April 27, 2020 Feature

Little-Known Option May Help Immigrating Seniors

Elizabeth Ricci

Today’s precarious immigration climate presents challenges to both my foreign clients and American neighbors for different reasons.

Based in the Sunshine State, I often consult Canadian seniors who wish to retire here. To do so, however, requires some form of sponsorship or significant investment. Besides, the temporary nature of the tourist visa isn’t practical for those looking for full-time relocation. And the “silver card,” a visa that would have allowed wealthy seniors to retire in the United States, never materialized.

President Trump has proposed a point-based system to allow immigration to the United States. But it doesn’t afford any points to those over the age of 50. Therein lies the rub.

The Answer: Rely on Special Skills

A solution for some, however, may be self-sponsorship for permanent residency (also called a green card) through a little-known avenue known as the national interest waiver, which is my area of specialty.

Through the NIW, an alien with an advanced degree whose work has substantial merit and is in the national interest is well-positioned to continue that work. Success requires convincing immigration authorities that it would benefit the United States to waive the traditional case requirements, which results in a green card without an employer, family petitioner, or any investment at all.

I recommended the NIW to Chris Kasprowicz, a 67-year-old Polish-Canadian mechanical engineer. He said, “I detailed my engineering accomplishments and explained that I wanted to work part-time as a consultant. Within about six months, my wife and I had our green cards.”

My other NIW successes include a retired data scientist from Quebec, an English-magazine editor, a Venezuelan ergonomist, and dozens of other professionals from around the world.

American Retirees Need Help

It’s not just foreigners who need unique solutions, however. American retirees do, too.

The supply of health care workers in the United States is far outweighed by the demands of the 47 million Americans over 65. Foreigners make up more than half of all geriatricians, 15 percent of registered nurses, and about 17 percent of America’s home health workers, according to the Center for American Progress.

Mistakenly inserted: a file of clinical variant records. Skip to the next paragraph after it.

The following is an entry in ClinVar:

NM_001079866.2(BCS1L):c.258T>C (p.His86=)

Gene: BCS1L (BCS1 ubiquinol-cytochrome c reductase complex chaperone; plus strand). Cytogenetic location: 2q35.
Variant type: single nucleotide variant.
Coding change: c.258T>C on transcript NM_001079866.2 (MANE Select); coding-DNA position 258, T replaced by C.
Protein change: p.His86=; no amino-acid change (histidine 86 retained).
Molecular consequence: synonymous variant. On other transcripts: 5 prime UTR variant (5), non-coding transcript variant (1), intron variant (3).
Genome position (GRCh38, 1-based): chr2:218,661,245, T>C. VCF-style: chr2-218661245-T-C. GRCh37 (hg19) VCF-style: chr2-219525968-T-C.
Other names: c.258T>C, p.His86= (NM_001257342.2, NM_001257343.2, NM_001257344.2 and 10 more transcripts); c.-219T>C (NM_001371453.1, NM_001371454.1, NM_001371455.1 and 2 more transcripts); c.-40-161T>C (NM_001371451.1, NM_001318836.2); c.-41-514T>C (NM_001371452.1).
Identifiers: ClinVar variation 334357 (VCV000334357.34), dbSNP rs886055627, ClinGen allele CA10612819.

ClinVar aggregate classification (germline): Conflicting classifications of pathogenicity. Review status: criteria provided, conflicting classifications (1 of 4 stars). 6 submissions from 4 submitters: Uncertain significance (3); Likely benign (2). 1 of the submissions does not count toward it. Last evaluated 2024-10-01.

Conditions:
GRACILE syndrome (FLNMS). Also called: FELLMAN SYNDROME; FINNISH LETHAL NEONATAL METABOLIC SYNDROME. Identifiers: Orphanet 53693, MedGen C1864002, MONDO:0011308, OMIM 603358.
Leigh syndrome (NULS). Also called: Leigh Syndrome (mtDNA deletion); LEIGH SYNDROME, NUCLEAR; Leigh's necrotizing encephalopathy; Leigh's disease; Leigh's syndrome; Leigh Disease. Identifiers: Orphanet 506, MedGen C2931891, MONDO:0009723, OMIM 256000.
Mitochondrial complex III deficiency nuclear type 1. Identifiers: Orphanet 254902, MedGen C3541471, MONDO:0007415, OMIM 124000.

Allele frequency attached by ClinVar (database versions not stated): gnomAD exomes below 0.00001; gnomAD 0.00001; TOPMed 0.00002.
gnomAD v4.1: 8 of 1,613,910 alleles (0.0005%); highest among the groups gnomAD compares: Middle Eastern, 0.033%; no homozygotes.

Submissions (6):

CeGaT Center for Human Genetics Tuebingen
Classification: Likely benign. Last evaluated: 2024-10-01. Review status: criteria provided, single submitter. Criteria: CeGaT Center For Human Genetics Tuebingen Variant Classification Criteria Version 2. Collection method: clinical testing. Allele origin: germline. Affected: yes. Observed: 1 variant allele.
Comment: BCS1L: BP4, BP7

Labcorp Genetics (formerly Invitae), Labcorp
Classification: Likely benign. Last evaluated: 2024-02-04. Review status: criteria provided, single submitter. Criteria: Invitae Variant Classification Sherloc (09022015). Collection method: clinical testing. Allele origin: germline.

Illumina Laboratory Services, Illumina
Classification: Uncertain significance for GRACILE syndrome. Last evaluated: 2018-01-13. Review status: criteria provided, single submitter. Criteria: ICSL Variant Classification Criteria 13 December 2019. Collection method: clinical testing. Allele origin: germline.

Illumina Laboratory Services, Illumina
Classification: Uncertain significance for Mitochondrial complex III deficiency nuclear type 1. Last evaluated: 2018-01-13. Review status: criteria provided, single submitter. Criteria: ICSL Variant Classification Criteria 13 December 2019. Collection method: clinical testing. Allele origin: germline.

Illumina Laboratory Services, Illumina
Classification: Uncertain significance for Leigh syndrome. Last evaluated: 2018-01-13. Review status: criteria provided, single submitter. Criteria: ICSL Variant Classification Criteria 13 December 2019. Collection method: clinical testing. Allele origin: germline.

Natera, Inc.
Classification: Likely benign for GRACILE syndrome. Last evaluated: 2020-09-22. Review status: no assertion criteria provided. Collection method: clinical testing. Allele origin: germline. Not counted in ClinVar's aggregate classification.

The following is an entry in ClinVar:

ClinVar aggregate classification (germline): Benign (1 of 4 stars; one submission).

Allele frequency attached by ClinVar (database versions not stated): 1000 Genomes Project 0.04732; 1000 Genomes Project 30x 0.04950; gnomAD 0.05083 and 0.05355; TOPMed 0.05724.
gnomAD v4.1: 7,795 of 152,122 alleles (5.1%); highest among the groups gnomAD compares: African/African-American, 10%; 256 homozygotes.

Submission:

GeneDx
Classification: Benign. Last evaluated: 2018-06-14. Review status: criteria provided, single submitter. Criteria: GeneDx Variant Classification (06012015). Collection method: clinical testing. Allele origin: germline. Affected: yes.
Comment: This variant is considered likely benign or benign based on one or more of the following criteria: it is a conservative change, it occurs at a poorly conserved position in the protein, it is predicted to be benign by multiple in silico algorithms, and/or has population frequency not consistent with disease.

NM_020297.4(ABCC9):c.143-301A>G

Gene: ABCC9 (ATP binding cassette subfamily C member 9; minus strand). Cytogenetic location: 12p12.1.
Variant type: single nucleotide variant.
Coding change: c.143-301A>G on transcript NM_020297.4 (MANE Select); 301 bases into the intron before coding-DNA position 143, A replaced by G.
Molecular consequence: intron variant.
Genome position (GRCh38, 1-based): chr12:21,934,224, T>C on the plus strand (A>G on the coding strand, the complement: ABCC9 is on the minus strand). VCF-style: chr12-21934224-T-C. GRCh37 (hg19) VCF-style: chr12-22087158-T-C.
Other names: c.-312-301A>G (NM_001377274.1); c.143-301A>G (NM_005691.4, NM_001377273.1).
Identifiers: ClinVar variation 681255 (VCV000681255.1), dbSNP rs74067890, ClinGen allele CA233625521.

Yet physicians holding the J-1 visa must generally practice in underserved areas or return to their home country. Other foreign physicians find themselves in limbo due to the uncertainty of employment authorization.

RNs, on the other hand, are generally ineligible for the H-1B visa and face the conundrum that some states require valid immigration status for licensure, while the U.S. Citizenship and Immigration Services requires state licensure to secure status. Additionally, there’s no visa whatsoever specifically for home-health workers.

These hurdles can result in delays in health care, family members leaving the workforce to care for loved ones, or others breaking the law to hire undocumented caretakers.

Twyla Sketchley, a Florida board-certified elder law attorney who also practices in Tallahassee, argues, “Congress needs to find a way to allow qualified foreign health care workers to care for our aging population.Otherwise, the costs of care will increase exponentially, leaving many elderly with no way to pay for necessary and life-sustaining care.”

Our current immigration policies make it difficult for retirees to live out their golden years without hurdles. Hiring an experienced immigration attorney may resolve some challenges, but comprehensive legislative reform is necessary to attract foreign retirees and properly provide for our own senior citizens.

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Elizabeth Ricci

Elizabeth Ricci is managing partner at Rambana & Ricci, an immigration law firm in Tallahassee, Fla., where she specializes in complex immigration matters.